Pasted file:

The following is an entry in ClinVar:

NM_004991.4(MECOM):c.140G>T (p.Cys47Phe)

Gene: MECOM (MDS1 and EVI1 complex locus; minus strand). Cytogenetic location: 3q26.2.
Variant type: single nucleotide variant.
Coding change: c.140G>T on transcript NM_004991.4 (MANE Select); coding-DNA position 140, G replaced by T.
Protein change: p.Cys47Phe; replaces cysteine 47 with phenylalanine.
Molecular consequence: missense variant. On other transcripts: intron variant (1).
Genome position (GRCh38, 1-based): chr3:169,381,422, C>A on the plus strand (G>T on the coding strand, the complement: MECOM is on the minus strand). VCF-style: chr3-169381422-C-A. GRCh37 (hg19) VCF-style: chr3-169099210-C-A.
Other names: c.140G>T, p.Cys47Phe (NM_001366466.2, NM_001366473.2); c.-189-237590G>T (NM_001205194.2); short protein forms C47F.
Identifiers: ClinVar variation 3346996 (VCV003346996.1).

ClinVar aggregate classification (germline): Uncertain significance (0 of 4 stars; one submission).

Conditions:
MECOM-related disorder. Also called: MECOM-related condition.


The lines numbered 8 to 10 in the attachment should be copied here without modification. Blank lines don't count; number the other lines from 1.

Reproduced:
Genome position (GRCh38, 1-based): chr3:169,381,422, C>A on the plus strand (G>T on the coding strand, the complement: MECOM is on the minus strand). VCF-style: chr3-169381422-C-A. GRCh37 (hg19) VCF-style: chr3-169099210-C-A.
Other names: c.140G>T, p.Cys47Phe (NM_001366466.2, NM_001366473.2); c.-189-237590G>T (NM_001205194.2); short protein forms C47F.
Identifiers: ClinVar variation 3346996 (VCV003346996.1).